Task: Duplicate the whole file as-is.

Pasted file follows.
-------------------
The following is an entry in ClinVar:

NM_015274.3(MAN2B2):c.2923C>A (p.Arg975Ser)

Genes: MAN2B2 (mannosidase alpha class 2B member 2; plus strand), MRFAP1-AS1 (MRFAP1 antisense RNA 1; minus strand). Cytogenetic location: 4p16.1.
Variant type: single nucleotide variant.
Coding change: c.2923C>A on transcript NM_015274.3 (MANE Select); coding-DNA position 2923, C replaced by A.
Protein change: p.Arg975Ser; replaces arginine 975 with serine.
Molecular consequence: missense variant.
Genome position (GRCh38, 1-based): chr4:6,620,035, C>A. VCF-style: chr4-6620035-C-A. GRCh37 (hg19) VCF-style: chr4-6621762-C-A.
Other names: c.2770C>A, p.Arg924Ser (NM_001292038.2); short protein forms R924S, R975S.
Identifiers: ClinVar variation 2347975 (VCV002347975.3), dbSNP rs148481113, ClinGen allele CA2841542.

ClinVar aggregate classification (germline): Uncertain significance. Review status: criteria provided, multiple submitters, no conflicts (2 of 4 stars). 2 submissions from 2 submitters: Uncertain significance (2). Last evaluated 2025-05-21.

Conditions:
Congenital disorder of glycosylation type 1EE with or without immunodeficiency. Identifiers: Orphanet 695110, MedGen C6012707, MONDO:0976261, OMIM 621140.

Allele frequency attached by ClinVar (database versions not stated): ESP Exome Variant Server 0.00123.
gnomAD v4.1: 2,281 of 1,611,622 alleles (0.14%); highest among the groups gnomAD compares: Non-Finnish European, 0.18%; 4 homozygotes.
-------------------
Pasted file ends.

The following is an entry in ClinVar:

NM_015274.3(MAN2B2):c.2923C>A (p.Arg975Ser)

Genes: MAN2B2 (mannosidase alpha class 2B member 2; plus strand), MRFAP1-AS1 (MRFAP1 antisense RNA 1; minus strand). Cytogenetic location: 4p16.1.
Variant type: single nucleotide variant.
Coding change: c.2923C>A on transcript NM_015274.3 (MANE Select); coding-DNA position 2923, C replaced by A.
Protein change: p.Arg975Ser; replaces arginine 975 with serine.
Molecular consequence: missense variant.
Genome position (GRCh38, 1-based): chr4:6,620,035, C>A. VCF-style: chr4-6620035-C-A. GRCh37 (hg19) VCF-style: chr4-6621762-C-A.
Other names: c.2770C>A, p.Arg924Ser (NM_001292038.2); short protein forms R924S, R975S.
Identifiers: ClinVar variation 2347975 (VCV002347975.3), dbSNP rs148481113, ClinGen allele CA2841542.

ClinVar aggregate classification (germline): Uncertain significance. Review status: criteria provided, multiple submitters, no conflicts (2 of 4 stars). 2 submissions from 2 submitters: Uncertain significance (2). Last evaluated 2025-05-21.

Conditions:
Congenital disorder of glycosylation type 1EE with or without immunodeficiency. Identifiers: Orphanet 695110, MedGen C6012707, MONDO:0976261, OMIM 621140.

Allele frequency attached by ClinVar (database versions not stated): ESP Exome Variant Server 0.00123.
gnomAD v4.1: 2,281 of 1,611,622 alleles (0.14%); highest among the groups gnomAD compares: Non-Finnish European, 0.18%; 4 homozygotes.